No continent in the world hosts as many horror film festivals as North America, so the task of selecting a handful to submit to can be a little frightening.

Incredibly, almost every major (and many minor) city in the United States and Canada have their own dedicated horror film festivals: There’s a Chicago Horror Film Festival, New York City Horror Film Festival, Atlanta Horror Film Festival, New Orleans Horror Film Festival, Sacramento Horror Film Festival, Montreal Horror Film Festival, Tucson Terror Fest… even the small towns of Erie in Pennsylvania, Big Bear in California and Fargo in North Dakota host annual horror film festivals. How does a moviemaker make sense of it all?

The Upper Crust

One place to start should be quite familiar to any filmmaker: a top-tier North American film festival. The South by Southwest, Sundance and Toronto International Film Festivals have specially curated midnight horror showcases—South by Southwest Midnight, Sundance Midnight and Toronto International Film Festival Midnight Madness respectively—that share both a prestige uncommon to most dedicated horror festivals and an uncommonly high standard for acceptances.

Colin Geddes, TIFF’s international programmer, selects cutting-edge films for the festival’s Midnight Madness program. The Midnight Madness section was started in 1988 to show horror and genre films the respect they weren’t getting on the international film festival circuit—“to celebrate the fun spirit that the films were made in and also treat them as art,” says Geddes. Since then, the selection has grown in popularity, bumping up from 800 seats to one of TIFF’s largest venues, the 1,200-seat Ryerson Theatre. 

Geddes tries to program only films that set a high bar for tone and energy, to keep the audience engaged and excited at 2 a.m. “This audience is never there for a ‘so-bad-it’s-good’ film. They’re there for a ‘so-good-it’s-great’ film. As a curator I would never waste their time with B-grade junk.” He believes that the festival’s People’s Choice Midnight Madness Award speaks volumes about its “smart and savvy cinephile” audience’s good taste in horror. Past winners have included Sean Byrne’s The Loved Ones, Jim Mickle’s Stake Land, and Jermaine Clement’s What We Do in the Shadows.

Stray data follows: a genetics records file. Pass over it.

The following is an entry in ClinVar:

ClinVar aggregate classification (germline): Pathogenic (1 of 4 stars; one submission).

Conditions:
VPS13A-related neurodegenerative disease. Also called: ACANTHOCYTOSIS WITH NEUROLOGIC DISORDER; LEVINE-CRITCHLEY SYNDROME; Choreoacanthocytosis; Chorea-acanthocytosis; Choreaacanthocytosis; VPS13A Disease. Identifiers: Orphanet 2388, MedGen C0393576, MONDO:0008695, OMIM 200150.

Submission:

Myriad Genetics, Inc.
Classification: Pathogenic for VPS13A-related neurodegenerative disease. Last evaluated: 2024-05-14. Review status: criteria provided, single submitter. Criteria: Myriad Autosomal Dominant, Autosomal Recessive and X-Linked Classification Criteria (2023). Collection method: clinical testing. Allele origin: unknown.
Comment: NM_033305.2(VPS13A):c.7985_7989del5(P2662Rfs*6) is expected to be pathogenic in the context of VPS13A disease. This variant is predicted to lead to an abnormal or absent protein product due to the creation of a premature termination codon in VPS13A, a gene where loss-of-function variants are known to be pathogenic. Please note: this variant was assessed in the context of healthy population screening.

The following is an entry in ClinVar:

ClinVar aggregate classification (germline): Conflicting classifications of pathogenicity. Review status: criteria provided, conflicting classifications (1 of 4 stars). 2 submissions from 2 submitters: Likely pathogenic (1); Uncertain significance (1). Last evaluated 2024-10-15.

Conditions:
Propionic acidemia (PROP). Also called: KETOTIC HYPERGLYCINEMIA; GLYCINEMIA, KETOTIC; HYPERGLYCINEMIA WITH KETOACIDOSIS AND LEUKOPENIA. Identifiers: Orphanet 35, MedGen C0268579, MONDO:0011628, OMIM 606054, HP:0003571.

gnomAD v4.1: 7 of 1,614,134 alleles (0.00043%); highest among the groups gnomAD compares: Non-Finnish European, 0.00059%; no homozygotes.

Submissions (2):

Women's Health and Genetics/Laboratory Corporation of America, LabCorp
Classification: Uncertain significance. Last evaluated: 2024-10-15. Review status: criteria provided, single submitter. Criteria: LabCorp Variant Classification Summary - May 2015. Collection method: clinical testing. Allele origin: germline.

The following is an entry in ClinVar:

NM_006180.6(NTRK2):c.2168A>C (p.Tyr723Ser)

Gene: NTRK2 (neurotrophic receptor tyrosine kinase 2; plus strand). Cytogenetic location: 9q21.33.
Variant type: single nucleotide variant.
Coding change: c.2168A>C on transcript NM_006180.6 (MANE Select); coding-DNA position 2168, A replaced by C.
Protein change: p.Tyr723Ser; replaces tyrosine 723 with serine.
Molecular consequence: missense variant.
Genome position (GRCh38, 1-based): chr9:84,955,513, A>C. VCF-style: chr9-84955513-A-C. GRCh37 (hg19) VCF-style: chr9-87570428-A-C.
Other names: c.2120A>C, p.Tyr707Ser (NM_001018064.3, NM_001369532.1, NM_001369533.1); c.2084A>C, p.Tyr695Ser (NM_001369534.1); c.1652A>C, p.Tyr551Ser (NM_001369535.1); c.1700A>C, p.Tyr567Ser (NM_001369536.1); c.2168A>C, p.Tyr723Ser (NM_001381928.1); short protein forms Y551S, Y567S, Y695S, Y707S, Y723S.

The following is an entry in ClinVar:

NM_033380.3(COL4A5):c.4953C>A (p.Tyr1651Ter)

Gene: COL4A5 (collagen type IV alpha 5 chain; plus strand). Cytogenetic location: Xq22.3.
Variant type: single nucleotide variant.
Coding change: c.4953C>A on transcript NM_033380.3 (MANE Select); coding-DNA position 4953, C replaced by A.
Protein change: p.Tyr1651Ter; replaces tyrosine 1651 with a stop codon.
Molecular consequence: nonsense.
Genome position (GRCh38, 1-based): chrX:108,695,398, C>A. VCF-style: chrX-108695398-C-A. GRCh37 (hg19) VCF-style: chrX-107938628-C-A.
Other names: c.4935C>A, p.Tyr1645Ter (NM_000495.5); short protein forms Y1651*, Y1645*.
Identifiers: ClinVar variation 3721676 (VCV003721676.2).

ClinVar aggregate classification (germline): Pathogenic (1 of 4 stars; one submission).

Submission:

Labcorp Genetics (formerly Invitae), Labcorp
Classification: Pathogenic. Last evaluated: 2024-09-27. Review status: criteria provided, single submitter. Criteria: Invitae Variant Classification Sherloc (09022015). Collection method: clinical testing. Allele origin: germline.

Could your film conceivably be described as “B-grade junk?” If yes, TIFF will most likely not show it. But it will screen your film if it breaks new ground. “Anything that brings a fresh take on the genre is welcomed by Midnight Madness fans,” Geddes says. “They don’t want to see the same old slasher films or the same old haunted house stories. They expect to be surprised. That’s what I’m always searching for.”

Eli Roth gleefully attacks a piñata at Fantastic Fest’s 10-year anniversary bash in 2014. Photograph by David Hill

Horror’s Crème de la Crème

If a prestigious mainstream festival with a limited horror sidebar sounds a little too narrow for your film, look instead toward two of the most famous genre film festivals in North America: Fantastic Fest in Austin, Texas and Fantasia International Film Festival in Montreal, Canada.

Don’t be fooled by the similarity in the names—these fests are different beasts. Kier-La Janisse, a film author and programmer who has worked for both festivals, notes that the 19-year-old, three-week long Fantasia is more influenced by veteran European counterparts. “Fantasia’s film market, Frontière, is a much more integral part of the festival overall, partly because there are funding bodies in Canada that prize these sorts of events.”

Evrim Ersoy, lead programmer at Fantastic Fest, says that “Fantasia is like a family reunion,” with a warm, welcoming sense of community. His own festival, on the other hand, is “summer camp.” Decade-old Fantastic Fest, informed by the zany Alamo Drafthouse theater chain that houses and produces it, has been likened to a frat party for movie nerds. Ersoy intends Fantastic Fest attendees to have the “most gonzo, most intense experience of their lives. Fans and guests alike are thrown into a beautiful chaos, It’s Valhalla with a Texan twang for film fans; there’s nothing else quite like it.”